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Arab League envoy to visit Libya for talks with rival factions

Karem Yehia, Tunis , Thursday 16 Feb 2017
League of Arab states
File photo: Arab League representatives and Arab foreign ministers' deputies (Reuters)
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The special envoy to Libya appointed by the Arab League Salah Al-Din Al-Jamali told Al-Ahram on Wednesday that he will visit the war-torn country soon for talks with the Libya’s various political rivals.

“I will visit several cities including Tripoli, Benghazi and Tobruk to support the Arab effort to reach a political solution in Libya,” Al-Jamali told Al-Ahram, adding that coordination between Libya’s neighbours and other Arab countries should contribute to achieving peace in the country.

The Tunisian ambassador Al-Jamali was appointed by the Arab League as its special envoy to Libya in November.

Al-Jamali welcomed and praised Egyptian efforts to bridge the gap between the different positions of Libyan factions during meetings held earlier this week in Cairo.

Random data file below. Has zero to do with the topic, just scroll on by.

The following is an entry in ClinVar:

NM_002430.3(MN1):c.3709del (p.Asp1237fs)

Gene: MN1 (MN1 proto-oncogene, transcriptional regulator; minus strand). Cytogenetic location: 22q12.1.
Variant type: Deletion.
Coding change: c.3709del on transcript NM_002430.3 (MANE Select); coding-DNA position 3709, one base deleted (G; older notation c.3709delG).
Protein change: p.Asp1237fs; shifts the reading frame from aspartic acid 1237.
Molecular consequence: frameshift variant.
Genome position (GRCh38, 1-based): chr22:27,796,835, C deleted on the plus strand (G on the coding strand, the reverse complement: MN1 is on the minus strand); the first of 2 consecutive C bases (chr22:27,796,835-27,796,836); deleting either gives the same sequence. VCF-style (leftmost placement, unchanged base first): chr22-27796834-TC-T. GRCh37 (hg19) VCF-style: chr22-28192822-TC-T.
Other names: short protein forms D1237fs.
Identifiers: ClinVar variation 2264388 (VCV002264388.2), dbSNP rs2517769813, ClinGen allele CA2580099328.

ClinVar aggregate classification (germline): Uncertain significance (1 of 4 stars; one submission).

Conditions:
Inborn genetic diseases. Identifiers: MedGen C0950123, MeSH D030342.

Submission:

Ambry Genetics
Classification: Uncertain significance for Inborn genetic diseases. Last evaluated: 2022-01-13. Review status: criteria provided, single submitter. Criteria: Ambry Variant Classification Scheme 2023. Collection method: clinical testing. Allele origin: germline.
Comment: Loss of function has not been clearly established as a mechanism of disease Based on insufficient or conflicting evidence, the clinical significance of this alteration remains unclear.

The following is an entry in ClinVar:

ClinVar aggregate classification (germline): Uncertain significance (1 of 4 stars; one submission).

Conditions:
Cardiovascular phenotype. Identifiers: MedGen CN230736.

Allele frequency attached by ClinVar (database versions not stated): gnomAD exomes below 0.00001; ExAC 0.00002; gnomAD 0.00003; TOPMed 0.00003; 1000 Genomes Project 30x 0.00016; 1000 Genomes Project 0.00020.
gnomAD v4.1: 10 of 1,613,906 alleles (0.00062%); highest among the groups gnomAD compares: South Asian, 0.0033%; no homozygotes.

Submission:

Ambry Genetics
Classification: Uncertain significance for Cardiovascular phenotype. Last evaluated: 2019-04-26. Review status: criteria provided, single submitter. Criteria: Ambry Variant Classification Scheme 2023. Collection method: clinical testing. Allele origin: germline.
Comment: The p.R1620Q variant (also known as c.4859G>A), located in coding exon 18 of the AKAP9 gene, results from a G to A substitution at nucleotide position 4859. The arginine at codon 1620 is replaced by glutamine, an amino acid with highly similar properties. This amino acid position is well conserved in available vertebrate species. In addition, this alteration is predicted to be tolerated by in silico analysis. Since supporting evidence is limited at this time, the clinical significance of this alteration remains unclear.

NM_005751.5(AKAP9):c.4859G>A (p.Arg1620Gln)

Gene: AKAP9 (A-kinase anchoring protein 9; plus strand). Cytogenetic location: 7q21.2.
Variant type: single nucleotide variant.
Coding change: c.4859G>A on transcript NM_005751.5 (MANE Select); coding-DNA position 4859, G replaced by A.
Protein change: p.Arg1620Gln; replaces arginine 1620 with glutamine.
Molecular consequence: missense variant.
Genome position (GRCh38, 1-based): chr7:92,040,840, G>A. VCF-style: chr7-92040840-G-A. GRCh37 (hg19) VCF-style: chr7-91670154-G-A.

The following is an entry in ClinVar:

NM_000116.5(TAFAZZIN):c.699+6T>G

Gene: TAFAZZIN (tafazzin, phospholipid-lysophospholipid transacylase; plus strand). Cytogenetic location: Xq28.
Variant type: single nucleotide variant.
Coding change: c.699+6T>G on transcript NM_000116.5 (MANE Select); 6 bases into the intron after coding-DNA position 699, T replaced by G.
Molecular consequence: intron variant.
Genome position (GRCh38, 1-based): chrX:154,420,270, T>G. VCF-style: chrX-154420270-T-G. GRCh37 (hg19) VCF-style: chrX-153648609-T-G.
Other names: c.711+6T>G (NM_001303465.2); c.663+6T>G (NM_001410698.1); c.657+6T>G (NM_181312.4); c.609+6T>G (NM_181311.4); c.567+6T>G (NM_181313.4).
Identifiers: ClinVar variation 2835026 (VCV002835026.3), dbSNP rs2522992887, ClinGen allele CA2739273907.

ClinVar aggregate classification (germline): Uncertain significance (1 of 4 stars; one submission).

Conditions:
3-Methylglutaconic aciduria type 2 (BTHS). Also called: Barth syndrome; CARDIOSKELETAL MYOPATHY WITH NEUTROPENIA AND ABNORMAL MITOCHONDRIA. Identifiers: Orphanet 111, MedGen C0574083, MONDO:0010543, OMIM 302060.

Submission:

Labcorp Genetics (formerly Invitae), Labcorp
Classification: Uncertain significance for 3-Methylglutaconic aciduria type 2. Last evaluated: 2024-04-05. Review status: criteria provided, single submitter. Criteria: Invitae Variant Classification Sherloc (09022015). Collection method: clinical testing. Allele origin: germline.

“Hopefully the pressure by Egypt, Algeria and Tunisia on the brothers in Libya will result in a political solution to end the conflict, as a military solution is not an option,” Al-Jamali said.

Earlier this week, Cairo witnessed a new round of talks between Libyan political rivals with Egyptian officials above them the president and the Egyptian chief of staff.

Talks were held on Monday and Tuesday between the chairman of the Libyan Presidential Council Fayaz Al-Sarraj, who is based in the capital Tripoli in the west of the country and is recognised by the UN as the country's president, and Field Marshall Khalifa Haftar and Parliament Speaker Aguila Saleh, who both represent the House of Representatives in eastern Libya's Tobruk.

Over the past months, Cairo has held meetings with different Libyan political factions, where Egypt has stressed the need for a political consensus to end the crisis in the country.

In December, Egyptian officials and representatives from multiple Libyan factions issued a declaration of principles and five proposed amendments to the Skhirat agreement during a meeting in Cairo.

The December conference concluded by underscoring four main principles to be respected in Libya's transition: the preservation of a united Libyan territory, support for national institutions, non-interference by foreign bodies, and the maintaining of a civil state.

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